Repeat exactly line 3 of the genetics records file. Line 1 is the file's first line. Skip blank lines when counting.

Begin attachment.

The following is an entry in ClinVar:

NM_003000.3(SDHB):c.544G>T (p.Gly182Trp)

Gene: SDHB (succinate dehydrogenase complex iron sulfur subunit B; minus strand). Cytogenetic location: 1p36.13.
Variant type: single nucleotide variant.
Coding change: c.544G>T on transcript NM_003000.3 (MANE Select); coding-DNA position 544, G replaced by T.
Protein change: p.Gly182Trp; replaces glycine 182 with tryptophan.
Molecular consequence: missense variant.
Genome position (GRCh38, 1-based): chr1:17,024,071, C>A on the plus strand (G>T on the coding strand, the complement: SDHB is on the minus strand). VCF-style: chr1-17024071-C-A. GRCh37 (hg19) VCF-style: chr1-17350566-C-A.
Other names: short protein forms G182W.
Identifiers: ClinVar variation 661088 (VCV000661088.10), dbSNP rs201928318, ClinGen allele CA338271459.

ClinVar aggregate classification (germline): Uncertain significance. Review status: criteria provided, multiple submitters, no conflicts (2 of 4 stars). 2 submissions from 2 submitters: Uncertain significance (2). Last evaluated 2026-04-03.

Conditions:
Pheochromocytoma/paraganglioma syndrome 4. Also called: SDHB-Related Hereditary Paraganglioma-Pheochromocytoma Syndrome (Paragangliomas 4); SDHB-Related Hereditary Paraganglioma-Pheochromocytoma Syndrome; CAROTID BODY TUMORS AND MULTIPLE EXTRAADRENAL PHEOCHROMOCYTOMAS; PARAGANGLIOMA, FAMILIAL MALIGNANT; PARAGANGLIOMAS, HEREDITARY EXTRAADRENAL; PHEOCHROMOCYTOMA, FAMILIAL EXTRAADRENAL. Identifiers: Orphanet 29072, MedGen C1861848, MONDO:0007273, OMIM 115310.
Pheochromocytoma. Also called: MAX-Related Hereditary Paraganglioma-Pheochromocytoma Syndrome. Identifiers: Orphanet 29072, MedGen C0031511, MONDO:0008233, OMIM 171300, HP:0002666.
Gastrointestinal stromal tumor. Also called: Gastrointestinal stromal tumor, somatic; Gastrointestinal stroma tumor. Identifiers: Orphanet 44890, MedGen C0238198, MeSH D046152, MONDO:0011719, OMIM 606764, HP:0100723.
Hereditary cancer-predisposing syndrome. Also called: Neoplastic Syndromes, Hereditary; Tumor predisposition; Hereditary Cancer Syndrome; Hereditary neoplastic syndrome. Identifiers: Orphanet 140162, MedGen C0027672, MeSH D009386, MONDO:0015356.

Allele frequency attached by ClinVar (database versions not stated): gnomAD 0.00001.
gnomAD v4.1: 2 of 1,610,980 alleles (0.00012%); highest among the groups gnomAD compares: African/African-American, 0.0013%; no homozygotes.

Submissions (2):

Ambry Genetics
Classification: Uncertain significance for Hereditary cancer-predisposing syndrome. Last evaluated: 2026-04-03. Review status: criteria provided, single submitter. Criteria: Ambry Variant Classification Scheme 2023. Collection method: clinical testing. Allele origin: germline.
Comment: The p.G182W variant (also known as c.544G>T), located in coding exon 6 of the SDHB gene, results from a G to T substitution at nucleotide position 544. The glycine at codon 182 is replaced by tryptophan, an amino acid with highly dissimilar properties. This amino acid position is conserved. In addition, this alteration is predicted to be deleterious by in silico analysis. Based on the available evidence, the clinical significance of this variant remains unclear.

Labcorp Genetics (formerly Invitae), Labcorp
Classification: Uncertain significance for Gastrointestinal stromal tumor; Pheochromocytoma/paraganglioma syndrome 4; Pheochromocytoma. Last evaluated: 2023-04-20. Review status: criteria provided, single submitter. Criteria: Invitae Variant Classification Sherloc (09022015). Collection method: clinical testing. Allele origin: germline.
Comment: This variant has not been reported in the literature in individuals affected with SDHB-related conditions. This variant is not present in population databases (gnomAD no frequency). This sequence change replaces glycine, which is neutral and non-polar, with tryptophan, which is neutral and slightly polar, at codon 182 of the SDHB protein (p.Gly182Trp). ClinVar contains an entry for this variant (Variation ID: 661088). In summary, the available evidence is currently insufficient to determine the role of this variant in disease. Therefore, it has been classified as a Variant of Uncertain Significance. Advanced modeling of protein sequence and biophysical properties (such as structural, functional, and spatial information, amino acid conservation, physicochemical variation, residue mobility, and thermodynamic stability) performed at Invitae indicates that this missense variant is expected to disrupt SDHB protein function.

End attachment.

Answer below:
Gene: SDHB (succinate dehydrogenase complex iron sulfur subunit B; minus strand). Cytogenetic location: 1p36.13.